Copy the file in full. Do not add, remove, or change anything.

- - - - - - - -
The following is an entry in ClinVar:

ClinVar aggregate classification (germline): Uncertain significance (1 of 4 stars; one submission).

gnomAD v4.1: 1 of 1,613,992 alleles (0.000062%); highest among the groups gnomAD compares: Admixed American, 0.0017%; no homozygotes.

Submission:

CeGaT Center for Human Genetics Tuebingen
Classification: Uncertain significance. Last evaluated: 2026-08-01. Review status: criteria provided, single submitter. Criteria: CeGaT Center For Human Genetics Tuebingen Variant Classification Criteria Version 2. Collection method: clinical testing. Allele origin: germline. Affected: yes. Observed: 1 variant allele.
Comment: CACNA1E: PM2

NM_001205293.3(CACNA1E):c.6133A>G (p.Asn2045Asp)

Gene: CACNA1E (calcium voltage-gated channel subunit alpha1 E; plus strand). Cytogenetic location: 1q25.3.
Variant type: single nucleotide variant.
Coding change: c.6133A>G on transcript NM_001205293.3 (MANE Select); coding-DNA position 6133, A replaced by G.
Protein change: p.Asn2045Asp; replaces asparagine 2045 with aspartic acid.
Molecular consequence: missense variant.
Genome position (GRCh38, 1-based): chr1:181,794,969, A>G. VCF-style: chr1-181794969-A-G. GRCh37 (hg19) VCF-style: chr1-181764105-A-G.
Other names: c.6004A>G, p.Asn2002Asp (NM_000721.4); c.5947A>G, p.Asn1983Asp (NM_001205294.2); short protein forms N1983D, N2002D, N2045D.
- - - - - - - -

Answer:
The following is an entry in ClinVar:

ClinVar aggregate classification (germline): Uncertain significance (1 of 4 stars; one submission).

gnomAD v4.1: 1 of 1,613,992 alleles (0.000062%); highest among the groups gnomAD compares: Admixed American, 0.0017%; no homozygotes.

Submission:

CeGaT Center for Human Genetics Tuebingen
Classification: Uncertain significance. Last evaluated: 2026-08-01. Review status: criteria provided, single submitter. Criteria: CeGaT Center For Human Genetics Tuebingen Variant Classification Criteria Version 2. Collection method: clinical testing. Allele origin: germline. Affected: yes. Observed: 1 variant allele.
Comment: CACNA1E: PM2

NM_001205293.3(CACNA1E):c.6133A>G (p.Asn2045Asp)

Gene: CACNA1E (calcium voltage-gated channel subunit alpha1 E; plus strand). Cytogenetic location: 1q25.3.
Variant type: single nucleotide variant.
Coding change: c.6133A>G on transcript NM_001205293.3 (MANE Select); coding-DNA position 6133, A replaced by G.
Protein change: p.Asn2045Asp; replaces asparagine 2045 with aspartic acid.
Molecular consequence: missense variant.
Genome position (GRCh38, 1-based): chr1:181,794,969, A>G. VCF-style: chr1-181794969-A-G. GRCh37 (hg19) VCF-style: chr1-181764105-A-G.
Other names: c.6004A>G, p.Asn2002Asp (NM_000721.4); c.5947A>G, p.Asn1983Asp (NM_001205294.2); short protein forms N1983D, N2002D, N2045D.